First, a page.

April 6, 2018
Westport shop elevates the art of correspondence
Shari Lebowitz easily recalls the stationery that gave flight to the many notes she wrote from her tweens to her college years.
“My mother got me stationery from Crane’s,” she says of Crane & Co., the Dalton, Mass.-based fine stationers, whose clients span from Paul Revere to Jimmy Fallon. “It had an embossed butterfly on it and my name was in lime green, which I thought was the bee’s knees.”
After becoming an interior designer, she became known for giving her clients custom-made stationery once the project was complete.
“Say I did a room in your house that was orange and aqua — something you might not have ever considered. I might create something on paper as a keepsake using those colors.”
These days, this self-described “paperpreneur” still helps clients pick out colors, patterns, textures and designs, but it is as founder and owner of Bespoke Designs, a fine stationery, couture invitation and gift store in Westport. She opened it a year ago, after moving there from Manhattan. The store arrived amid rising interest in customized and couture stationery that makes a statement even before any words are written.
For those who feared the art of the handwritten note was slipping away with all those fingers tapping out missives on keyboards and touch screens, the last dozen years or so has brought comfort. Even as sales of more pedestrian stationery (office paper, folders) slows, these niche, high-end products have made a comeback. It began with the rise of small letterpress shops that reclaimed the centuries-old art of pressing paper into metal type. Next came younger consumers — perhaps the same nostalgic block who had reached for vinyl records and fedoras — who wanted unique greeting cards and beautiful day planners.
“There is a resurgence, No. 1, of bespoke. Everyone wants to express their individuality,” says Stacey Bewkes, of Darien, who pens the popular lifestyle blog Quintessence. She worked with Lebowitz to develop her own stationery that featured a purple flamingo with a custom monogram from Dallas-based Bell’Invito. “No. 2, the artisanal handmade aesthetic is totally back.”
An old-time craft may have returned, but the aesthetic is modern, fresh and bold, full of contemporary wit and humor. It offers fans a chance to differentiate themselves in a digital world that has increasingly become glutted with images — many easily reproducible, unoriginal and shared.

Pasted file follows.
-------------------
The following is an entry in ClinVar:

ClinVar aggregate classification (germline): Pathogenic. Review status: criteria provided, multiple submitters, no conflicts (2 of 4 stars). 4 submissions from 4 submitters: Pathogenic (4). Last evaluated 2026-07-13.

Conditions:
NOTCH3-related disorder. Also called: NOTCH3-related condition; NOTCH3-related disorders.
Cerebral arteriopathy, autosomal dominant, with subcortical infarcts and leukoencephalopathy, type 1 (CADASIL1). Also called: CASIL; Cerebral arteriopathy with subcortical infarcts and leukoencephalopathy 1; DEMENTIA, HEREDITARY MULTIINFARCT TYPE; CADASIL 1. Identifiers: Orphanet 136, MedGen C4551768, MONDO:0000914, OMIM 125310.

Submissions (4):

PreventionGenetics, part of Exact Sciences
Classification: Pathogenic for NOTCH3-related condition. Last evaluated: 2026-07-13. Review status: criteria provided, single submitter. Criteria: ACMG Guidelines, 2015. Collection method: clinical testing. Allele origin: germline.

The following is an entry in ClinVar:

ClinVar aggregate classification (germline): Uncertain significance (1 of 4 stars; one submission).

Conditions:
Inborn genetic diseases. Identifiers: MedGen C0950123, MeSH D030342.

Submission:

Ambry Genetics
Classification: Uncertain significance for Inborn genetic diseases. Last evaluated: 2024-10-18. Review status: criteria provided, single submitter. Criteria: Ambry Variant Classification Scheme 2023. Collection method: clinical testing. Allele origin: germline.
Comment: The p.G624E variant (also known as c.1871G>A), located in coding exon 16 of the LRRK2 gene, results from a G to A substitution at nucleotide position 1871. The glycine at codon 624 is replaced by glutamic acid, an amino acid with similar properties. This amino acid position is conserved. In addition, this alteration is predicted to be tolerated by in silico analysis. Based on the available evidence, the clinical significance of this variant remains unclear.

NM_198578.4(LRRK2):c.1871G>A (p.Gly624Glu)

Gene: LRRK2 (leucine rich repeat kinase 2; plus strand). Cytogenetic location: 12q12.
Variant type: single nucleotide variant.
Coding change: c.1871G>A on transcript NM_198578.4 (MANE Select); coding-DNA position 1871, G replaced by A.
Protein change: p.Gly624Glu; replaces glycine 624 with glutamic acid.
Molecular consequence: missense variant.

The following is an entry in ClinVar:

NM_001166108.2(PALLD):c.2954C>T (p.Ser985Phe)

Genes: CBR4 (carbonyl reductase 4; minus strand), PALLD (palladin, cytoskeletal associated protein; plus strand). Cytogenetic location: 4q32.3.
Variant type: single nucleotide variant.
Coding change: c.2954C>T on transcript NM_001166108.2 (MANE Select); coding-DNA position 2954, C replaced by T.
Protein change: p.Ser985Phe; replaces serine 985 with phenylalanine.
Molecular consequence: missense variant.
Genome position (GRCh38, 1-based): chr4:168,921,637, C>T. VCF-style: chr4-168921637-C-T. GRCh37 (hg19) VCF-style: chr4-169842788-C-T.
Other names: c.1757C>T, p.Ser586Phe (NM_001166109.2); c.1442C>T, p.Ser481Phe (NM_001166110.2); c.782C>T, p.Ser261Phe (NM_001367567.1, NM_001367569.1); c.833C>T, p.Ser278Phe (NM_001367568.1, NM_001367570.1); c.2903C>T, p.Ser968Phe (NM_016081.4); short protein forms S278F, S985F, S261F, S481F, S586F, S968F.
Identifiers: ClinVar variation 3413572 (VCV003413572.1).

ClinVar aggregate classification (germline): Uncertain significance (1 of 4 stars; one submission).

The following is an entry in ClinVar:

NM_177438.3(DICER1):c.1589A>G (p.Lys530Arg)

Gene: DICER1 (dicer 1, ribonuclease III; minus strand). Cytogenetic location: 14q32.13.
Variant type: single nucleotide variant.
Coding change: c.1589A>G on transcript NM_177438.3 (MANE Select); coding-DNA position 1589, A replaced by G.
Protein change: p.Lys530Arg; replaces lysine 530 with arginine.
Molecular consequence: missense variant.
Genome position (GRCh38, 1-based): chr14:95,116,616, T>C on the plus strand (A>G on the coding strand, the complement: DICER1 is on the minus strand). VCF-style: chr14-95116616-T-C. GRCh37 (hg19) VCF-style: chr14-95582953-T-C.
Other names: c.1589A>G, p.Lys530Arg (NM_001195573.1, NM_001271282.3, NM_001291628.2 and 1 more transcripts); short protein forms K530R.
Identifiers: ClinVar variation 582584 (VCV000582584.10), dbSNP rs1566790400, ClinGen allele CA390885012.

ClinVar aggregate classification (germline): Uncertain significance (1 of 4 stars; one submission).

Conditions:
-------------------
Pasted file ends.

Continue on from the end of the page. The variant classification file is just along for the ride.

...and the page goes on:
“People are saving up and understanding the value of what it brings to the table,” she adds, during a phone interview from her Texas office. “When you write a note, it makes a statement about taste and attention to detail. When you see a paper printed out with calligraphy, or a great texture or metallic ink … it just jumps off the page.”
It can be pricey. The cost to design a customized monogram from Bell’Invito, for instance, can run more than $600. But there are lower-cost options too, that feature the same quality paper and design. Handwritten notes will only increase in value, Bewkes says, as the world becomes more technological. “Whether you are picking stationery or designing a house or buying clothes, you want something that expresses your style and personality.”
That may mean the French chateau where you are getting married becomes part of the design of your wedding invitation suite, or a beloved painting your daughter made at age 6 is an integral part of her sweet 16 invitation. These are all projects Lebowitz has worked on in the past year. Whether the visual inspiration arrives in hand, or customers are moved by the images and invitations pinned to the shop’s walls, Lebowitz wants to create something that is unique to that client — not unlike the interiors she once designed.
“We write multiple stationery orders every day,” she says, of the ones she sends off for wedding and birthday celebrations, bar and bat mitzvahs, as well as customized note paper and envelopes. “We live in a Pinterest world, and we’ll have brides that come to the studio … or kids planning their sweet 16 parties, and they already have a board of inspirations. They want their invitations to reflect their story, their personality. It becomes all about the creation.”
*Photos: Bell’Invito Stationers / Contributed Photo / Connecticut Post contributed
Original article can be found here.